Contemporary Art Programs /

Opening Reception for Serious Play: Translating Form, Subverting Meaning

An exhibition devoted to the exploration of the forms of childhood play that encourage experimentation, chance, failure, and humor as a process in contemporary art.

Date

THU, JUN 27, 2019 | 7-9PM

Cost

FREE and OPEN TO THE PUBLIC

Location

Gallery at BRIC House
647 Fulton Street
(Enter on Rockwell Place)
Brooklyn, NY 11217
United States
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Kat Chamberlin, Handstand I and II, 2018
Images courtesy of Wick Gallery

JOIN US AT THE OPENING RECEPTION on THUR, JUNE 27  from 7-9PM with music by DJ Boston Chery!

EXHIBITION ON VIEW June 27 - Aug 18, 2019

CURATED BY ELIZABETH FERRER & JENNY GEROW

 


Serious Play: Translating Form, Subverting Meaning is devoted to an exploration of forms of play as a process in contemporary art. Traditionally seen as an activity of childhood, for enjoyment and recreation rather than for serious or practical purpose, play is also at the heart of artistic practice.  Processes and values that inform play – making, taking apart and crafting back together, transforming space, and improvising – can be equally applied to the process of artistic creation in the studio. Serious intent, however, defines artists engaging in the realm of play.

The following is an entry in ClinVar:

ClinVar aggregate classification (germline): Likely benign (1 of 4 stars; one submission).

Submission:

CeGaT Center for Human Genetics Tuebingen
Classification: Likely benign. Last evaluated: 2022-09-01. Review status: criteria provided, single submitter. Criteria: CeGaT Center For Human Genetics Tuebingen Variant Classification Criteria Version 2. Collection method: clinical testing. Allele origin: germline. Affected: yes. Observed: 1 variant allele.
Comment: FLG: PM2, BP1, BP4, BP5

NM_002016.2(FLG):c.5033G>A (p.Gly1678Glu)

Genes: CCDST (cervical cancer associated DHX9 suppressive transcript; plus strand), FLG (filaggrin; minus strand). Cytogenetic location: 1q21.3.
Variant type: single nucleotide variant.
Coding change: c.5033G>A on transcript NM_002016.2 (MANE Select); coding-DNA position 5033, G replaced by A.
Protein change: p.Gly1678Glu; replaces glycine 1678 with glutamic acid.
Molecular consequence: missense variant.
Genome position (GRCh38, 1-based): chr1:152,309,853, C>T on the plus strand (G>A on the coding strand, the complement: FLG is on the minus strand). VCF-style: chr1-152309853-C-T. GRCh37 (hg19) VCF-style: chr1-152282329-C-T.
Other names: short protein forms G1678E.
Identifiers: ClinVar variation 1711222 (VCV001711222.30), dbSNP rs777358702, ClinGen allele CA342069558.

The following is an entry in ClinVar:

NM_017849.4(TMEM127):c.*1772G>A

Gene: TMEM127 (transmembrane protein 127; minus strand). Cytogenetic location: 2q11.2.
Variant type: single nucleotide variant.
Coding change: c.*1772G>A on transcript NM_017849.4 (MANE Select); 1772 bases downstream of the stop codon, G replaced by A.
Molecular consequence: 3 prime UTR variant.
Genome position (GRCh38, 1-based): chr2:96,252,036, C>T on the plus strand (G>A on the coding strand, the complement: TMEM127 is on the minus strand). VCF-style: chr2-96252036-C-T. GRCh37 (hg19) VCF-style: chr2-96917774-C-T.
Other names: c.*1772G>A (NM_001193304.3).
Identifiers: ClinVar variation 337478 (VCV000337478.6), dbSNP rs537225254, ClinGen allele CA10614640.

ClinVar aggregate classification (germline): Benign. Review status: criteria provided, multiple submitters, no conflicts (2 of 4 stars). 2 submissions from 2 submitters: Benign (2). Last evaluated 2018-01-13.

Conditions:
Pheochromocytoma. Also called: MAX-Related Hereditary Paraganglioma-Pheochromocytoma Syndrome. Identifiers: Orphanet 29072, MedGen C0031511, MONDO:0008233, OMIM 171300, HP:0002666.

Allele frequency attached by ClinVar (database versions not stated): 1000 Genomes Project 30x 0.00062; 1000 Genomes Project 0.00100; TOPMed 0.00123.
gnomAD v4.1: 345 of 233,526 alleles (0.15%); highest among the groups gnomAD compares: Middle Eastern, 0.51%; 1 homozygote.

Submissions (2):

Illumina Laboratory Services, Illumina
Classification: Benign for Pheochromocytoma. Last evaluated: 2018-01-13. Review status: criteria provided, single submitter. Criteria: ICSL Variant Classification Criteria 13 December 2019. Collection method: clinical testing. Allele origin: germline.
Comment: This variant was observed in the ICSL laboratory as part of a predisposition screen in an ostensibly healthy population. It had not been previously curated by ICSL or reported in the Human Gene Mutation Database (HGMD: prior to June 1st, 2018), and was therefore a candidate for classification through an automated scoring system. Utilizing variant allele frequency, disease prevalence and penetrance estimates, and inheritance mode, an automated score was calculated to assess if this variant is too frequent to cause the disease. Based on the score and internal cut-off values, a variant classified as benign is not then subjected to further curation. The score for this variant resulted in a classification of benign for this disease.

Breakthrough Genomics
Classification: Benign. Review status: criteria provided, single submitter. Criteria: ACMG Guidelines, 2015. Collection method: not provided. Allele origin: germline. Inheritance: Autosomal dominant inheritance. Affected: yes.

Artists Chris Bogia, Damien Davis, Kat Chamberlin, and Ronny Quevedo provide tools to embolden the viewer through the act of play to think differently about issues of gender, race, and class. For Amanda Valdez and Julien Gardair, play with the materiality of paint and cloth instructs an awareness of the mutability of shapes and ideas. For all six artists, embracing the forms of childhood play that encourage experimentation, chance, failure, and humor provides a roadmap into better ways of being in the world.


Join us at the opening reception to meet the artists, enjoy the work with wine and snacks, and listen to music by DJ Boston Chery, a "purveyor of deep, infectious, dance grooves, good vibes and freedom," as she spins all night.

Venue Information:

The 3,000 square-foot Gallery in BRIC House has soaring 18-foot ceilings that permit major exhibitions focusing on emerging and mid-career artists and curators. 

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